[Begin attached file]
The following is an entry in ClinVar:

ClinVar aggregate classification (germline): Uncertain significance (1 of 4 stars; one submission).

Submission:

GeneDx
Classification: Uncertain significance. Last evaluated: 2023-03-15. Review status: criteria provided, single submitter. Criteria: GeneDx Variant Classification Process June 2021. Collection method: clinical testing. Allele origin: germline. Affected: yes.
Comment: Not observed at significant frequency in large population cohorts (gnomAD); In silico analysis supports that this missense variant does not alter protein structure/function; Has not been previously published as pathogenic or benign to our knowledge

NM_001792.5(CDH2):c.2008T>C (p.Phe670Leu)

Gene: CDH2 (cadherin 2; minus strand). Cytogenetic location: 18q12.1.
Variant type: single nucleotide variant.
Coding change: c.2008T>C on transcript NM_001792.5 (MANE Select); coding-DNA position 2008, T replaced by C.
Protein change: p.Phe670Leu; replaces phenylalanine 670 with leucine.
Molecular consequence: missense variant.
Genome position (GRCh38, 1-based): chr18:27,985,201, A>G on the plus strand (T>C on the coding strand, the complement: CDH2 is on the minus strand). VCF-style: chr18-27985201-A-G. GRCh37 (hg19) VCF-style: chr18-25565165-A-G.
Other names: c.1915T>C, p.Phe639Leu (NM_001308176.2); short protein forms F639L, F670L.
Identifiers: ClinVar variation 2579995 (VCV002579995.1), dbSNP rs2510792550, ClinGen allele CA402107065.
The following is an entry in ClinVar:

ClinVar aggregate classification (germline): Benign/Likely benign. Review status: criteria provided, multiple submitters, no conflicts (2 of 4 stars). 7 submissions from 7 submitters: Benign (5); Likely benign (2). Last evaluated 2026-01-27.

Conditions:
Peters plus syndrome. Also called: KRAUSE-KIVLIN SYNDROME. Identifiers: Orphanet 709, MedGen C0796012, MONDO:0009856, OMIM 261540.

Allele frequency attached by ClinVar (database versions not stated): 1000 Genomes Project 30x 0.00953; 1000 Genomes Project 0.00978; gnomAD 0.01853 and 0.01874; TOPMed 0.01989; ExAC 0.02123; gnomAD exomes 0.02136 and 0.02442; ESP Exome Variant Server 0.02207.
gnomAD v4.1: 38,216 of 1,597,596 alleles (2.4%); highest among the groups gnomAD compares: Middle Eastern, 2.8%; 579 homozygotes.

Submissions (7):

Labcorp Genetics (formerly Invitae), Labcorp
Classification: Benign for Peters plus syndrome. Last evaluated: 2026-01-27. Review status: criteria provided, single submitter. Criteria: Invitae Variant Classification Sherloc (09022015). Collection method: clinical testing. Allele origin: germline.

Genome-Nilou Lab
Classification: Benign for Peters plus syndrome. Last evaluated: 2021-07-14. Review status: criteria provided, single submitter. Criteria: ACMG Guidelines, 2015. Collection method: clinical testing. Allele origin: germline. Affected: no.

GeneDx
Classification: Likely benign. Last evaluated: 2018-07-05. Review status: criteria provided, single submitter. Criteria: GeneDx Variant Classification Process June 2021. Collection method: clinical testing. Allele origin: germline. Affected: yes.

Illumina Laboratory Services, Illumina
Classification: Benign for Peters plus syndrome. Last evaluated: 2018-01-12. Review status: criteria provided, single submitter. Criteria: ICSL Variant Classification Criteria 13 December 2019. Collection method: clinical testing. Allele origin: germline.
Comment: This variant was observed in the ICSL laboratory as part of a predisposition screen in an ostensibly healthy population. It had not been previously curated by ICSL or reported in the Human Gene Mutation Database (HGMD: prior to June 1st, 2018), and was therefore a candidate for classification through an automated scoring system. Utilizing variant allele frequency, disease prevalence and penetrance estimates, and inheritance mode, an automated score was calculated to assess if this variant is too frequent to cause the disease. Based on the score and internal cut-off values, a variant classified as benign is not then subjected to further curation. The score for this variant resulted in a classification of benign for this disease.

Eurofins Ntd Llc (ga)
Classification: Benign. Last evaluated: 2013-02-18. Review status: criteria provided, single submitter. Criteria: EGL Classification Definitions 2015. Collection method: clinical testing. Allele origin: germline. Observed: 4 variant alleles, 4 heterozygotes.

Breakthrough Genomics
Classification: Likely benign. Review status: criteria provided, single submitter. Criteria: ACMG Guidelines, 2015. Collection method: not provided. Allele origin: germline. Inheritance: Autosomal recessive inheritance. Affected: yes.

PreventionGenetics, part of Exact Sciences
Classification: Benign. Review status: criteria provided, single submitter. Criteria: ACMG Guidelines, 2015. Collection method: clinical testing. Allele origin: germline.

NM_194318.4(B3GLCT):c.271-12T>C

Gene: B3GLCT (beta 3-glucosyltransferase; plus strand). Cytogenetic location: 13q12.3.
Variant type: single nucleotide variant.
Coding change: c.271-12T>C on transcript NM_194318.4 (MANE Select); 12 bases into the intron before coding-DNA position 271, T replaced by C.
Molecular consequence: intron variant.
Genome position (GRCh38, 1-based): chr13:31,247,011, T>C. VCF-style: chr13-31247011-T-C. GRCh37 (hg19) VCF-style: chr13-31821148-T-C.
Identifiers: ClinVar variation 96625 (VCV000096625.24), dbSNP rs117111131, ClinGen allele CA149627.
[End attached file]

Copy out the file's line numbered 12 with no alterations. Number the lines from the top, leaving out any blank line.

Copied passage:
Molecular consequence: missense variant.